Social preferences research (behavioral economics in general, I'm sure) is so plagued by identification issues. By that I mean, there are many possibilities for what it is that motivates people to do things, and it's really hard to tell them apart. And in behavioral economics, for the first time, we really are trying to figure out how people think, rather than just how they act as though they think.
It's still as-if economics, as meant by Friedman when he used that phrase, in the sense that people don't actually maximize complicated utility functions. But whereas it was ok to assume people are perfectly rational perfectly selfish actors when studying marketplaces (because they act as if they are, in those contexts), it's of course not ok to assume that when what you're trying to figure out is what makes people act different ways in different situations.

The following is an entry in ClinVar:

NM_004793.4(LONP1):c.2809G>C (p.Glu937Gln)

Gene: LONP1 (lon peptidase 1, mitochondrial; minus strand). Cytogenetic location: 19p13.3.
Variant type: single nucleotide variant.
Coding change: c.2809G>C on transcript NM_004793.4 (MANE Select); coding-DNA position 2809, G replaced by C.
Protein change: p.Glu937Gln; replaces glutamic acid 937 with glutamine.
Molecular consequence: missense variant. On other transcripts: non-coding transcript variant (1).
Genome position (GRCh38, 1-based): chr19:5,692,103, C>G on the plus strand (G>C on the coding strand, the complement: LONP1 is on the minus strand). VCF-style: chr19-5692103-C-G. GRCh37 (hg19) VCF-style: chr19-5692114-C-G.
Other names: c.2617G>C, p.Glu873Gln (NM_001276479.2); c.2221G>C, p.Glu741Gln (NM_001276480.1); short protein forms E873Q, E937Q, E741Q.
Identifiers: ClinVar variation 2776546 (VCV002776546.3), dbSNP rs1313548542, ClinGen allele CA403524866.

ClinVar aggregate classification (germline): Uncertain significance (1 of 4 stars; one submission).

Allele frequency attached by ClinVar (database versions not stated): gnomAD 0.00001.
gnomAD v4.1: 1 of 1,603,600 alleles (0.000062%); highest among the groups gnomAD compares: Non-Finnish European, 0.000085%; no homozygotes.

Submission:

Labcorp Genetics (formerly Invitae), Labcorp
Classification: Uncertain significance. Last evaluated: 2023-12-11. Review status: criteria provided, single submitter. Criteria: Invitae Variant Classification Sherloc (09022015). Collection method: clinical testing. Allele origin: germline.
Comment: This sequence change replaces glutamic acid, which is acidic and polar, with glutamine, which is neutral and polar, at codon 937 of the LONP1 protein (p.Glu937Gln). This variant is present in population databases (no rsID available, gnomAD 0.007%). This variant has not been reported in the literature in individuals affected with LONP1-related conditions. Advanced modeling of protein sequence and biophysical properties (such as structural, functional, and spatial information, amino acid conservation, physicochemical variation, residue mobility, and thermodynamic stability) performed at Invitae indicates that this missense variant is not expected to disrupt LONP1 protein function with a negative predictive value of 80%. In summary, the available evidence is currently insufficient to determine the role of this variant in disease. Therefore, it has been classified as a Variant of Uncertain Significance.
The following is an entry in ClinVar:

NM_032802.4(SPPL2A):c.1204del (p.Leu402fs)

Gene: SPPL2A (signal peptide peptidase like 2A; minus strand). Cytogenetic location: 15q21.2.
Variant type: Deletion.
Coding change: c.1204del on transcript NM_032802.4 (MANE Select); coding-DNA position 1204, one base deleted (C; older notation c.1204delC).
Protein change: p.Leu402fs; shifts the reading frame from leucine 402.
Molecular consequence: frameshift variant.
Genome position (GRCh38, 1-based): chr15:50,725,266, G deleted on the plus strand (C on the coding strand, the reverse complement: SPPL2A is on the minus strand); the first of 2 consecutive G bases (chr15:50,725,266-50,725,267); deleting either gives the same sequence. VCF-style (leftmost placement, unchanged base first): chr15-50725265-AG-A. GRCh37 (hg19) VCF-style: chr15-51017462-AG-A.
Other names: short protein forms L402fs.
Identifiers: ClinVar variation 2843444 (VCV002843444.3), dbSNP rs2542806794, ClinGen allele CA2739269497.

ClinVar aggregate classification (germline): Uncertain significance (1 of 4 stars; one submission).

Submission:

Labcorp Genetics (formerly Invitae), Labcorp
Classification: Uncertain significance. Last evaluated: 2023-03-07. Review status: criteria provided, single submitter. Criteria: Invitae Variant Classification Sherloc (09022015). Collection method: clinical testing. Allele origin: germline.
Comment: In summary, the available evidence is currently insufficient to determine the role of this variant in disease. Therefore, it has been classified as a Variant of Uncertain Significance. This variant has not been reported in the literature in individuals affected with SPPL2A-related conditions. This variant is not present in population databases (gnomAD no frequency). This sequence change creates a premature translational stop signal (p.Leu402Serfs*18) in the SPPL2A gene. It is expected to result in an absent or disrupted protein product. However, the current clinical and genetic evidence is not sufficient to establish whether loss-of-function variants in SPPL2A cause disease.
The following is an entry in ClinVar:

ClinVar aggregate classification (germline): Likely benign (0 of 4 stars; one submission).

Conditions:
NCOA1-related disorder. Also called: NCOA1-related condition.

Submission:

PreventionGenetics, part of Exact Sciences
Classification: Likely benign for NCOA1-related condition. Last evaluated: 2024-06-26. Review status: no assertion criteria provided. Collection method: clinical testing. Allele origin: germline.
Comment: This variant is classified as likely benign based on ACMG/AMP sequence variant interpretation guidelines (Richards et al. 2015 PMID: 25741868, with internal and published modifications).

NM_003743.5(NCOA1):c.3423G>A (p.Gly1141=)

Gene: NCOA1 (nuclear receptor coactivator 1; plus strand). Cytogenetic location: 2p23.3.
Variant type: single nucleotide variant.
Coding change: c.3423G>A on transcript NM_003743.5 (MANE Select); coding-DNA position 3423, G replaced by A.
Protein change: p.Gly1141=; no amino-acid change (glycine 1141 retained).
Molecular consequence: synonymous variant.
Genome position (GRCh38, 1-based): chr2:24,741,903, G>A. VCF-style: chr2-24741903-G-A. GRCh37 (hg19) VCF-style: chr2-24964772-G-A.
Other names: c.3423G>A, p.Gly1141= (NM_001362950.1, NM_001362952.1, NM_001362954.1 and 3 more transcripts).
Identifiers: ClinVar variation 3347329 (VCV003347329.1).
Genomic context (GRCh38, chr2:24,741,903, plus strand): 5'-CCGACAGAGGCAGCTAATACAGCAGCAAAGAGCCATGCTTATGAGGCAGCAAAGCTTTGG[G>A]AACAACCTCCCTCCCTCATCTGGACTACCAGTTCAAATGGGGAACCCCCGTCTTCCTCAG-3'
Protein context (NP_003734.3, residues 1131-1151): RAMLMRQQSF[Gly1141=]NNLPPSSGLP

And all the sudden there is an explosion of possibilities to explore, and my job is hard.